BI to launch 6-month tourist visa next week
More News from Jocelyn R. Uy
MANILA, Philippines—Foreign visitors who want to extend their vacation in the Philippines may now do so without the usual hassles.
The Bureau of Immigration (BI) announced on Tuesday that foreigners who would like to stay longer in the country, could avail of a six-month, long-stay tourist visa from the agency. The program is set to be formally launched next week, according to the BI.
In a statement, Immigration Commissioner also announced that the bureau would introduce the new visa sticker to replace the wet stamp it was using to implement extensions of stay on the passports of foreign tourists.
The Long Stay Visitor Visa Extension (LSVVE) project was launched to draw more international travelers into the country by giving them the privilege to prolong their stay in the country without the need to frequently visit the BI office to process their documents.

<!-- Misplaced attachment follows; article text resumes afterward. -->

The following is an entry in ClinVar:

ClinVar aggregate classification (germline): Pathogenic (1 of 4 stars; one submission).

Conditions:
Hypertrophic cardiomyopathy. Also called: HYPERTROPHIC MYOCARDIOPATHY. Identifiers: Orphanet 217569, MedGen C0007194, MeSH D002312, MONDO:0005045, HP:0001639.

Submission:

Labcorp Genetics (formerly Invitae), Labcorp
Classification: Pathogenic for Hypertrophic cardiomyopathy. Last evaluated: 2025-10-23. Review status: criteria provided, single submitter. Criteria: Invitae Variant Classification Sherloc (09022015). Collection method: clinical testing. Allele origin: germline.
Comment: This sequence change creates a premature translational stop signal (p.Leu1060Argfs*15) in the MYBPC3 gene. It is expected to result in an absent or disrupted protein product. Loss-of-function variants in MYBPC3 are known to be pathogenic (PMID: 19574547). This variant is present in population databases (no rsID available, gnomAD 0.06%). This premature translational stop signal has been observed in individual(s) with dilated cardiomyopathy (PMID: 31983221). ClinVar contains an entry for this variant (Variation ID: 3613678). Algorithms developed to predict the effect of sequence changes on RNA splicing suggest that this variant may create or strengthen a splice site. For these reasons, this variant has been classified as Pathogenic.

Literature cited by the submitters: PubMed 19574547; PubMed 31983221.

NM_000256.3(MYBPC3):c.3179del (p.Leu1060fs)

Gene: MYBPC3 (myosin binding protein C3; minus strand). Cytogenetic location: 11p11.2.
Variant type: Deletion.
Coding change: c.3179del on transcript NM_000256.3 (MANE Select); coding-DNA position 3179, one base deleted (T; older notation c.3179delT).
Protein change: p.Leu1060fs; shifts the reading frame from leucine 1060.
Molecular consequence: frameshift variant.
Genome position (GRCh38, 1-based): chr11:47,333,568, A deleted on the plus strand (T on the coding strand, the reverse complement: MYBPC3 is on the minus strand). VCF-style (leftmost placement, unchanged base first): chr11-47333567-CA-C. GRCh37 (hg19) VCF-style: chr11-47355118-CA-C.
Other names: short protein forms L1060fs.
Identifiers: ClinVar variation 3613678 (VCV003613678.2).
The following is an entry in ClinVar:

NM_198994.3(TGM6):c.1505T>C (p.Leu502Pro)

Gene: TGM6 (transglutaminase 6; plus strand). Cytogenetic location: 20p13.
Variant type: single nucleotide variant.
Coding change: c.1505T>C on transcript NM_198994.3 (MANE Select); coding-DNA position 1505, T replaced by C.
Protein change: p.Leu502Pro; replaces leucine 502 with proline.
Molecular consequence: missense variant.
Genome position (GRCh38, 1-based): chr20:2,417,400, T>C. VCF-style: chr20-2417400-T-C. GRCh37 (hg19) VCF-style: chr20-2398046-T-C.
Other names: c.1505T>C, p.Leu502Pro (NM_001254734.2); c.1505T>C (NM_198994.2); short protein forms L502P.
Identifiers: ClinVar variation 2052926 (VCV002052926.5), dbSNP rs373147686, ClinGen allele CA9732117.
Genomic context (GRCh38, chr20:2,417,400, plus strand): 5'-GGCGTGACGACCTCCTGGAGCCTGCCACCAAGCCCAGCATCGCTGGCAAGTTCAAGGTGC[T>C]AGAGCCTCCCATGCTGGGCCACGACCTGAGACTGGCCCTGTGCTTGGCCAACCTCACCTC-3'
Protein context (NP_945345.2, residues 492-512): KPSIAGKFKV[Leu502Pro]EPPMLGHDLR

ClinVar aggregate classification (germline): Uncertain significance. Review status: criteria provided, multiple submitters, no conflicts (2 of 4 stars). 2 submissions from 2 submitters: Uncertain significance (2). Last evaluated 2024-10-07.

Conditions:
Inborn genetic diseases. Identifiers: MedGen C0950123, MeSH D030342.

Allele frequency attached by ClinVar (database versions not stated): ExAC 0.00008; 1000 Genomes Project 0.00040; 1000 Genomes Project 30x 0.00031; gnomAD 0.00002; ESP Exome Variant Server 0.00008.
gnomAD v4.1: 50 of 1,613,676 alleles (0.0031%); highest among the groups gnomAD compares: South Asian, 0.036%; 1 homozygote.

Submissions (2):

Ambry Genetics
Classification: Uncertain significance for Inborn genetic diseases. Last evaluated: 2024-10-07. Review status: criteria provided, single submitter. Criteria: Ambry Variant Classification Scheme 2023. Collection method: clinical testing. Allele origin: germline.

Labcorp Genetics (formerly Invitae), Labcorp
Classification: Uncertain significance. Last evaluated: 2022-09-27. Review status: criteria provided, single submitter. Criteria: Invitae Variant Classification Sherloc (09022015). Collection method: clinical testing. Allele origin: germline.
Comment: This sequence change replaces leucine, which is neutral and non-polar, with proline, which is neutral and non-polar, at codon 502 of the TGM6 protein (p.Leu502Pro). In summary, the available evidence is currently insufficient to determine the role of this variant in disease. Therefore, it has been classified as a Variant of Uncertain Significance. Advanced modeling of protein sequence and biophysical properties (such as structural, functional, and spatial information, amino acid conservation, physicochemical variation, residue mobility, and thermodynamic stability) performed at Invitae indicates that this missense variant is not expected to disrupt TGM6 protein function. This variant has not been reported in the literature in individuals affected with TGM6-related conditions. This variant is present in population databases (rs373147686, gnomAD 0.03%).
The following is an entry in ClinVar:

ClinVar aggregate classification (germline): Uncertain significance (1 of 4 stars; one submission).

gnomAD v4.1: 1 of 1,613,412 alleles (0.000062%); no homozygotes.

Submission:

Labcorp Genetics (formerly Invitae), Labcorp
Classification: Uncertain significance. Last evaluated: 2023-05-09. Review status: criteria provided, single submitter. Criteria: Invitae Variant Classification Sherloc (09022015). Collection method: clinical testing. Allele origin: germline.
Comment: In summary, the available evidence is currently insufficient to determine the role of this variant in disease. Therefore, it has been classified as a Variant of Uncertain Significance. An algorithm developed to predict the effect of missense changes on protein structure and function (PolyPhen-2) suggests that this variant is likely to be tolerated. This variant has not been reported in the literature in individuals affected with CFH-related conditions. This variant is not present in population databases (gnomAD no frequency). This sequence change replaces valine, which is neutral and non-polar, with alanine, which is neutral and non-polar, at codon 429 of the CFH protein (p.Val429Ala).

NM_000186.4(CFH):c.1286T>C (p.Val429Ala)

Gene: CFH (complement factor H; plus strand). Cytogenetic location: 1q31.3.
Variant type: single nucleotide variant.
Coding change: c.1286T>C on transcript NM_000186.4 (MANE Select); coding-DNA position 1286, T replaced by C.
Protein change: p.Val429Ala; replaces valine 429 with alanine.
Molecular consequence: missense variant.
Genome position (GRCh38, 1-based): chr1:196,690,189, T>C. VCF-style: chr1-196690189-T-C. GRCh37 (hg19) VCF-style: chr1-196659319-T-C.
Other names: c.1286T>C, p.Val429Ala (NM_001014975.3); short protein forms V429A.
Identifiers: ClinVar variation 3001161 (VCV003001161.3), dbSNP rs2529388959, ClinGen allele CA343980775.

Currently, the bureau allows foreign tourists a maximum stay of two months in the country each time they apply for visa extensions.
“Through this long-stay visa, we [also] expect lesser crowding in our offices due to the decreased volume of visa extension applicants,” stated David.
On the other hand, the new visa sticker will help the bureau prevent the proliferation of fake visa extension stamps, which have victimized many foreigners, added the BI chief, who noted that the new sticker would have security and tracking features that could not be duplicated.
“It will also speed up transactions in our visa section, allow more efficient tracking records and faster detection of forged and tampered stamps,” said David.
He disclosed that new measures being implemented by the bureau were initiated following meetings with the Department of Tourism (DOT) and the Department of Foreign Affairs on policy reforms that could help the government draw more international tourists to the country.
For this year, the DOT is aiming to increase the volume of tourist arrivals to 5.5 million and double this figure by the end of the Aquino administration in 2016.
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